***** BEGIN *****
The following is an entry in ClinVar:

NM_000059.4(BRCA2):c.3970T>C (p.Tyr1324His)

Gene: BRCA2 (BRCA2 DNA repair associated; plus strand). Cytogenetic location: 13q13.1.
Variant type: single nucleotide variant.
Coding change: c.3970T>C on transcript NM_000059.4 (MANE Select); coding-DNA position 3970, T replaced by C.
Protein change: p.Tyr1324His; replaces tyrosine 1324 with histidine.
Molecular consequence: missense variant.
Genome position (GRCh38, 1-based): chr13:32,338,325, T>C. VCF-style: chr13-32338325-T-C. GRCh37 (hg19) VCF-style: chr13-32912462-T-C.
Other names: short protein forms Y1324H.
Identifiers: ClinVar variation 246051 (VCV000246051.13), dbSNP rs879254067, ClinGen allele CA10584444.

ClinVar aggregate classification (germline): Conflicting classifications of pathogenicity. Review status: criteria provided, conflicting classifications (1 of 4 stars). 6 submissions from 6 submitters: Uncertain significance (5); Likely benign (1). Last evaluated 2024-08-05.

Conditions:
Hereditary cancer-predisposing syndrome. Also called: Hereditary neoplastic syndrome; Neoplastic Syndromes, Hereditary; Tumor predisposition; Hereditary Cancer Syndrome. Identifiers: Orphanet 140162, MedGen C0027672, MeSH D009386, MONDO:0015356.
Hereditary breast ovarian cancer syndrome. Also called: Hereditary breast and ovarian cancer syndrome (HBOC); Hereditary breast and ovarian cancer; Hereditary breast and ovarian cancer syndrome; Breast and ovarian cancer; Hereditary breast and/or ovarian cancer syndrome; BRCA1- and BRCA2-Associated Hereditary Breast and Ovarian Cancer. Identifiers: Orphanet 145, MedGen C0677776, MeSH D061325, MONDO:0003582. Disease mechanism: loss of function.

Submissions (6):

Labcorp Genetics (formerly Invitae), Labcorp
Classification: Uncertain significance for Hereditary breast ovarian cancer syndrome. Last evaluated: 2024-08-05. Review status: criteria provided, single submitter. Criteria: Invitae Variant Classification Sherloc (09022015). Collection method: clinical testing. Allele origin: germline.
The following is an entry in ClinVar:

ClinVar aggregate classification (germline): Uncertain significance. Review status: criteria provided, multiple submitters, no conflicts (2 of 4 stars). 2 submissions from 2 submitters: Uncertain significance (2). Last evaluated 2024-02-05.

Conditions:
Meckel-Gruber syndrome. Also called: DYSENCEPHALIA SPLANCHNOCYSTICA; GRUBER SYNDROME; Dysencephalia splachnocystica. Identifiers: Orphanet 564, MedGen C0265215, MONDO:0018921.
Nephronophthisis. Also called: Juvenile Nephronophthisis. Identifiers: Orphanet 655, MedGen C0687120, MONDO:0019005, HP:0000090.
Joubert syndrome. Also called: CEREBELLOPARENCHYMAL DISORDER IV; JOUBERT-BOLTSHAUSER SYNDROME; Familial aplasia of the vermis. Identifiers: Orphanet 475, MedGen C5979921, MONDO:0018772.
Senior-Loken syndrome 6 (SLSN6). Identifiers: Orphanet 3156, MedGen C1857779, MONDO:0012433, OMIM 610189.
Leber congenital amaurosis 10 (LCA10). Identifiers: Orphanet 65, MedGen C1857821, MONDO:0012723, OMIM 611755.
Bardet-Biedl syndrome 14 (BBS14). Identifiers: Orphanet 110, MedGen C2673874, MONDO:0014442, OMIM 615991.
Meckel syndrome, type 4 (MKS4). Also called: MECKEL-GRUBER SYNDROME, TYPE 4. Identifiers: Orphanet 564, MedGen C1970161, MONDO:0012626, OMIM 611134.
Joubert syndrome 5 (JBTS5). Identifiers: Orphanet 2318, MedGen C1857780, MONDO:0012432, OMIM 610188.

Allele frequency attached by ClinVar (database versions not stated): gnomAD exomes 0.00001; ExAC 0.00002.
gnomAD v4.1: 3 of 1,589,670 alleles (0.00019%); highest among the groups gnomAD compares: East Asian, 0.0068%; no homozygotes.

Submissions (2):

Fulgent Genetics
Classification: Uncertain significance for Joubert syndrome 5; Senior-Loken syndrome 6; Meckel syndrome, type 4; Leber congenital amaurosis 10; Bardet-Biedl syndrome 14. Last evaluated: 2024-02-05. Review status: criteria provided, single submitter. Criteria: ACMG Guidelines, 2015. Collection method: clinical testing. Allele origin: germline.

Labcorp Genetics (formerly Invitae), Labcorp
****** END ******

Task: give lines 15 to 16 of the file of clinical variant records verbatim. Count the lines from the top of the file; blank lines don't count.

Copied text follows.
Submissions (6):

Labcorp Genetics (formerly Invitae), Labcorp